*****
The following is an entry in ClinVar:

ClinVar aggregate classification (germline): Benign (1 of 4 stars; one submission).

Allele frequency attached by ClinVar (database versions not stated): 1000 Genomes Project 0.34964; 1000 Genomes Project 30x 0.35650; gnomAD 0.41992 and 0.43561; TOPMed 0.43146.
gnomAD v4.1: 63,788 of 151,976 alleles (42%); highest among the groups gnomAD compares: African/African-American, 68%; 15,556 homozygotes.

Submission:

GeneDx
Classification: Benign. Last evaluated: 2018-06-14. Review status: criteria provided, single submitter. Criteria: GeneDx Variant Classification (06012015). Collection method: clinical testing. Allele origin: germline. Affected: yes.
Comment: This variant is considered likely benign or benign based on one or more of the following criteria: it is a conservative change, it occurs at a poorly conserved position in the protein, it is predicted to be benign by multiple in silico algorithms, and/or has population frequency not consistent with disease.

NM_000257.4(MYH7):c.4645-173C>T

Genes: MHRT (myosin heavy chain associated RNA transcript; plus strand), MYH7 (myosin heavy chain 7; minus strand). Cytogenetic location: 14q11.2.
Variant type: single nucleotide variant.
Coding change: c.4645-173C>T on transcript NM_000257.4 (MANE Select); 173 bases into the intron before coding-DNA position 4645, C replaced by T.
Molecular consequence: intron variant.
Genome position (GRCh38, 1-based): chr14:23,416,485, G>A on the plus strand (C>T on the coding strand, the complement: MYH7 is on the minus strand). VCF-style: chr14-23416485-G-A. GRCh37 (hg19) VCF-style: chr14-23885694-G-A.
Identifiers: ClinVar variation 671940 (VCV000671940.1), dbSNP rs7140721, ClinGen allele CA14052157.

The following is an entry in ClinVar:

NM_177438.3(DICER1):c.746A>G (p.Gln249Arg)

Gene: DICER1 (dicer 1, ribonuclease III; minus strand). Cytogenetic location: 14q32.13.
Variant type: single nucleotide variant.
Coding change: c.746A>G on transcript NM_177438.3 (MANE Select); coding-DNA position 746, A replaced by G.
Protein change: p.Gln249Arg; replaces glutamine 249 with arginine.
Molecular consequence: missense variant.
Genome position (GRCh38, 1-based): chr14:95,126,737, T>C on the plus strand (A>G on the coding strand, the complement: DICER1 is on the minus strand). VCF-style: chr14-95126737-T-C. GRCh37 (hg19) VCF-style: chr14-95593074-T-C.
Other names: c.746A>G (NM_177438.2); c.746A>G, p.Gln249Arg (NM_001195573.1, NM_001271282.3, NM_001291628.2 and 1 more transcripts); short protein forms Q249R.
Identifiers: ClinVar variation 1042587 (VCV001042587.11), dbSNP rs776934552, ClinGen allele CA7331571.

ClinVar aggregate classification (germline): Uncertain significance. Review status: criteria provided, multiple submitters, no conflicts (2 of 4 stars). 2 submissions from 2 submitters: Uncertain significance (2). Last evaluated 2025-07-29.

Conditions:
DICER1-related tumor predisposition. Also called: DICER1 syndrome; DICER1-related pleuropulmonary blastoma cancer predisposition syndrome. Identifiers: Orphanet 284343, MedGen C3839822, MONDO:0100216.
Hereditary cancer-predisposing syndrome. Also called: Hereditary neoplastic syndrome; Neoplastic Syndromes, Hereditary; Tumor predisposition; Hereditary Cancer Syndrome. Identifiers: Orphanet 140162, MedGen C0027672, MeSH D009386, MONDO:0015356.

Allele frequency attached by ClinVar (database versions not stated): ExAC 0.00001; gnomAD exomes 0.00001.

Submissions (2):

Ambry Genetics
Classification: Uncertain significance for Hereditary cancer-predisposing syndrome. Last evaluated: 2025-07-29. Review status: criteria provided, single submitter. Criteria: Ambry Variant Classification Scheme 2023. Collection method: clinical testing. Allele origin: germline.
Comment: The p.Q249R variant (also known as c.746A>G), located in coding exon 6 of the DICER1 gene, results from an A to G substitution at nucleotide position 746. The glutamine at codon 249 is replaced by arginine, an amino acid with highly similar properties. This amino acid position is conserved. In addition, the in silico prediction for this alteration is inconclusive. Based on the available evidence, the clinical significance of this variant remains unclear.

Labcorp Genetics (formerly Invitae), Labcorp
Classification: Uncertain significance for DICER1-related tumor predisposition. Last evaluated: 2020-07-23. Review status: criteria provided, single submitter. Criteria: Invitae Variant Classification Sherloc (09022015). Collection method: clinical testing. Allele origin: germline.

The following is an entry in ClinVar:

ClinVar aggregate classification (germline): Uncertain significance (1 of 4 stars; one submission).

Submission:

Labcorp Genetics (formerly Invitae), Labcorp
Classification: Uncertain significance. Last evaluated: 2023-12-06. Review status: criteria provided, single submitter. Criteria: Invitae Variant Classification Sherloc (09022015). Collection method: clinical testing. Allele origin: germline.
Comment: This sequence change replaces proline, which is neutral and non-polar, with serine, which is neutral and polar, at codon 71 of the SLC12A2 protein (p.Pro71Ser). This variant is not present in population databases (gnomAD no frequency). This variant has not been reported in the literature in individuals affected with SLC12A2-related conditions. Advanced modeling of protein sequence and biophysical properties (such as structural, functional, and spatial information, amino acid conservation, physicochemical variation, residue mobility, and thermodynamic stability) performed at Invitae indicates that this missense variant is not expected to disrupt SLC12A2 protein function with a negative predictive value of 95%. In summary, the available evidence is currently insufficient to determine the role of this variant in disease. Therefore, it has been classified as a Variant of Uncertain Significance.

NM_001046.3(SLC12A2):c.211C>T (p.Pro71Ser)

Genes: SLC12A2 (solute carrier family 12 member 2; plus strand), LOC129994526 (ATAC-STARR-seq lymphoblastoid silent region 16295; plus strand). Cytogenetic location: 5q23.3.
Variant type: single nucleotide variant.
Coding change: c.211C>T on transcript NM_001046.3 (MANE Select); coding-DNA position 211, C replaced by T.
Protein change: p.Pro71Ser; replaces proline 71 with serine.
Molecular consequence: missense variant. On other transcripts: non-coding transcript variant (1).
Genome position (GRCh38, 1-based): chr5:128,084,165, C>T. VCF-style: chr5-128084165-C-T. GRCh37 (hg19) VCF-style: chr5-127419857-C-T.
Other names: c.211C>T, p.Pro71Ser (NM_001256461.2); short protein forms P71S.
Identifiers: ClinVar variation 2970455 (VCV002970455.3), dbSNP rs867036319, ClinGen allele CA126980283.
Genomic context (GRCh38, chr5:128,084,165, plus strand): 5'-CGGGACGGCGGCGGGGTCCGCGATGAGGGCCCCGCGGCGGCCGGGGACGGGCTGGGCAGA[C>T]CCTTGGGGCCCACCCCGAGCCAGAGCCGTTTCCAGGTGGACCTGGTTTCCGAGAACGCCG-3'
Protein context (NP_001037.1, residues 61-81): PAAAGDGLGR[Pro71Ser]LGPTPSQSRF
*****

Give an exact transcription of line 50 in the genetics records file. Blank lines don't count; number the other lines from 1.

Other names: c.211C>T, p.Pro71Ser (NM_001256461.2); short protein forms P71S.